The gift that just goes on giving

Chicago Symphony has announced another $2 million gift – to add to the $32 million it received a few weeks back.

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CHICAGO—Jay Henderson, Chairman of the Board of Trustees of the Chicago Symphony Orchestra Association (CSOA), announced today that CSOA Trustee Randy Berlin and her husband, Melvin, have pledged $2 million to the CSOA to create the Randy and Melvin Berlin Family Fund for the Canon. This gift provides support for artistic excellence in the programming of core orchestral repertoire by German and Austro-Hungarian composers—such as Bach, Beethoven, Brahms, Mozart, Schubert and Schumann—for the Chicago Symphony Orchestra (CSO).

“All art forms have a core collection of ‘best works’ or ‘canon’—famous and timeless pieces that have remained appreciated over the centuries,” said Randy Berlin. “The deep awe and pleasure we feel for this music of the past enlarges our capacity to connect with the composers from other places and times who transport us through beautiful sound into worlds we never knew and to audiences around the world who share our appreciation. Great art fulfills our urge to make order out of chaos and helps us to be proud of being human. By creating the Fund for the Canon at the CSO, Melvin and I chose to support the masterpieces of core classical orchestral repertoire on which the CSO built its tremendous legacy. It’s an honor for us to help ensure the future performances of this great repertoire by this remarkable Orchestra.”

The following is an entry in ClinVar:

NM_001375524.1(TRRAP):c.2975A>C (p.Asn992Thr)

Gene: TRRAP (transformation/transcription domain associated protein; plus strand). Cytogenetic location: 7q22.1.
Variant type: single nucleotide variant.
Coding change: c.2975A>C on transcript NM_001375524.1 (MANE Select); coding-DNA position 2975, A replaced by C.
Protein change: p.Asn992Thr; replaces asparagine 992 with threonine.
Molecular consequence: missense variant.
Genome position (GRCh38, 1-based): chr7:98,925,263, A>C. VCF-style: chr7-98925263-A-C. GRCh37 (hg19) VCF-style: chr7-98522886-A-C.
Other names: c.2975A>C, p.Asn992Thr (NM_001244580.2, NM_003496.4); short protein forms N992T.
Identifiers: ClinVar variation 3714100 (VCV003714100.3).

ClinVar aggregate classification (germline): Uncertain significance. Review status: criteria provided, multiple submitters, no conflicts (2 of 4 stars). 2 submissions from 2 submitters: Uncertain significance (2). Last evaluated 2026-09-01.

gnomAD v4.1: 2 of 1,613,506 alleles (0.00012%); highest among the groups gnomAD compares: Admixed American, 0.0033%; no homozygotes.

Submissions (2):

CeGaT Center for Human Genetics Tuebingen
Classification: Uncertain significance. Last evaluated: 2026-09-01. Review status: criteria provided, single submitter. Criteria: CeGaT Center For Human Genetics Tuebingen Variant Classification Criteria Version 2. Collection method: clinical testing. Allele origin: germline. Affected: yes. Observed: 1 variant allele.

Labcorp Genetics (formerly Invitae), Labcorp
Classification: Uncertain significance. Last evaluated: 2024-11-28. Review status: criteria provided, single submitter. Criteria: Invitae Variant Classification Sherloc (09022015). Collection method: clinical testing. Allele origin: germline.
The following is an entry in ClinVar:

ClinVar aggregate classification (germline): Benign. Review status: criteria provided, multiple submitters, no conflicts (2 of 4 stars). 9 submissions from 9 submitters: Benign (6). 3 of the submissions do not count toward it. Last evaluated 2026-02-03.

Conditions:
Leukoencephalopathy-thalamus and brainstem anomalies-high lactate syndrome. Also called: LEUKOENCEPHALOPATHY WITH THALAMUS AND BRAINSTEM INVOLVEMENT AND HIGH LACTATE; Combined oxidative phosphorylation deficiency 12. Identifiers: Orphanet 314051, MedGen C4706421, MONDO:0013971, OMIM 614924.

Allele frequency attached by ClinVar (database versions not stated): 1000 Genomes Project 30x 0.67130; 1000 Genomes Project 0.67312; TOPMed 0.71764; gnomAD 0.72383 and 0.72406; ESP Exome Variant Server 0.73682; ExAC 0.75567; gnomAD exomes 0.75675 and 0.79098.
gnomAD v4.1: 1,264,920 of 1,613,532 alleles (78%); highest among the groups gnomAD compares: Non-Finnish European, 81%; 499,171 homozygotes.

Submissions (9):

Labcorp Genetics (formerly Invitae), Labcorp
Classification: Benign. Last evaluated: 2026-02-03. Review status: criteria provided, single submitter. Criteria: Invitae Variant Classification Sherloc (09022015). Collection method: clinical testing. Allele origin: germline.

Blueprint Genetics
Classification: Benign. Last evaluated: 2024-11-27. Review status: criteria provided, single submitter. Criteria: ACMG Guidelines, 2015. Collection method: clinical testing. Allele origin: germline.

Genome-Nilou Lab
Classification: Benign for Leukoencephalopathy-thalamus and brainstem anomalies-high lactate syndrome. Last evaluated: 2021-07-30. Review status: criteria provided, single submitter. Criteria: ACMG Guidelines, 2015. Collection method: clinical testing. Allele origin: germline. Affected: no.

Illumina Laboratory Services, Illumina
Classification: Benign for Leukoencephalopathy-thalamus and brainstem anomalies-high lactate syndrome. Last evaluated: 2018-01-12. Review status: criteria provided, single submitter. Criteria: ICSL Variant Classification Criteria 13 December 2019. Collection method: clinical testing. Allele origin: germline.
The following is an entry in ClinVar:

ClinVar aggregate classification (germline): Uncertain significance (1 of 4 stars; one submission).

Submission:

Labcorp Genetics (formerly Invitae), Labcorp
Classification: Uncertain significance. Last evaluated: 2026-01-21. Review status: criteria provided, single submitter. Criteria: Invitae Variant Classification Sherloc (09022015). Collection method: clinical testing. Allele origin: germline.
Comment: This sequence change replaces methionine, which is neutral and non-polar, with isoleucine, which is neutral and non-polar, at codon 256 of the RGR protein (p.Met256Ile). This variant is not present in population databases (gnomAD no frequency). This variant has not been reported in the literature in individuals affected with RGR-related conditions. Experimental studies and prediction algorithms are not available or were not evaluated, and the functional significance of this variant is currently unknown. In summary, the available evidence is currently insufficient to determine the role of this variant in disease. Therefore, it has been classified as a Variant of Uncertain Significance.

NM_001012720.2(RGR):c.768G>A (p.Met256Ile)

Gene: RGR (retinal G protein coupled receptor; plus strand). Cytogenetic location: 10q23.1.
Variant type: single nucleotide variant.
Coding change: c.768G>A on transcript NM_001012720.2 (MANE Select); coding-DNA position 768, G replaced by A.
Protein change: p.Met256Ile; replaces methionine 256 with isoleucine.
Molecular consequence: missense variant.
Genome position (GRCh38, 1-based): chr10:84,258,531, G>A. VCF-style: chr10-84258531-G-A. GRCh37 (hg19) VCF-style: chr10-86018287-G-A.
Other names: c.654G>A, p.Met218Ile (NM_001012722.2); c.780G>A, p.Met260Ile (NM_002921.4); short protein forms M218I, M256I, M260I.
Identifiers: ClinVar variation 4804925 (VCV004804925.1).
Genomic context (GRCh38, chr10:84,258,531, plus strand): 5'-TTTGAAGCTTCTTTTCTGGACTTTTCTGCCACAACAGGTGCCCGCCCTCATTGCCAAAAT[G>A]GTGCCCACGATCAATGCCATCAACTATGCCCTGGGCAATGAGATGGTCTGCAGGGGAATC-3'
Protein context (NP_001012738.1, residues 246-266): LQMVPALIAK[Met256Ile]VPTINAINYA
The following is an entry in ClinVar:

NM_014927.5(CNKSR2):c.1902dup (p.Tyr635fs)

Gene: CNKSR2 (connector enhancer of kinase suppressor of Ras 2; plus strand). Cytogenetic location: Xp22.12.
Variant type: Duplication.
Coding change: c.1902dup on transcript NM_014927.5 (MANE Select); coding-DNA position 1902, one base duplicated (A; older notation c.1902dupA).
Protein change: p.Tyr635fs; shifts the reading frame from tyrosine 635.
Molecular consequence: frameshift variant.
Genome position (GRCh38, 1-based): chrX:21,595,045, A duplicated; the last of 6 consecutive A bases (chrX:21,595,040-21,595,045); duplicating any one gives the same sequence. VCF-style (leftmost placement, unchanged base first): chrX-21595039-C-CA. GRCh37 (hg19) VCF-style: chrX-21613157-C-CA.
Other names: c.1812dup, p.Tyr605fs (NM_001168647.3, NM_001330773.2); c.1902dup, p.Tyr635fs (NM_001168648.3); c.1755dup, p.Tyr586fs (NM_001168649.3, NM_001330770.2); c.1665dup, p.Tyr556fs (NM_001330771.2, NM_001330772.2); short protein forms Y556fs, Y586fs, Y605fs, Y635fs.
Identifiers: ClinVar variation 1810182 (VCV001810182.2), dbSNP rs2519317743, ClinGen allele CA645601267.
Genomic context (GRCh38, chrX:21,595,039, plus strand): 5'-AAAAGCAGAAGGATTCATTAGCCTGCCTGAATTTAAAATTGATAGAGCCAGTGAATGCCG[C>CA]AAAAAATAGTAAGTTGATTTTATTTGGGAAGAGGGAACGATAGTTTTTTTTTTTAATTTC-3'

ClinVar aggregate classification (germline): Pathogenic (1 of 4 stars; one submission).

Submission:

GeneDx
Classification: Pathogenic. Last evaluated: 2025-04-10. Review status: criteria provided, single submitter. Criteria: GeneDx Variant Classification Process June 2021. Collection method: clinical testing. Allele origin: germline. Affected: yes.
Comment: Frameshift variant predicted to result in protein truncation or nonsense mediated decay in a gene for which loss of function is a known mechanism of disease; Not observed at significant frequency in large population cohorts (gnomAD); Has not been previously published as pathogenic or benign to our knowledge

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  • The repertoire is definitely very standard, however the orchestra would normally programme some of these works anyway, so now they receive extra money to do it. Mr. Berlin has the right to choose how to invest his money… Of course, one would hope to find investors for living composers as well.
    I believe that with all the financial problems the symphony orchestras are suffering, a U$ 2 million gift is most welcome and merits applause,

  • The great irony is that it’s being done under Muti, champion of the Italian canon. To be sure, Muti respects and is well steeped in the German and Austro-Hungarian canon, having collaborated over 40+ years with the Vienna Philharmonic. But still, for Muti, he’d love to see $2 million to elevate Vivaldi along Bach, Cherubini along Beethoven… et chetera et chetera (as Muti likes to say in his soft Italian accent).

  • This is a conservative act in the best sense of the word.
    For many ensembles, finding new funding means broadening its range of activities into community activities, more Pops programs, gala events, multi-media presentations and on and on, leading to a kind of ‘mission creep’, a distraction from the core activity of presenting excellent performances the greatest music written for symphony orchestra.
    Funding of this kind is a refreshing reminder of the importance of the core repertoire, honestly presented in the concert hall.

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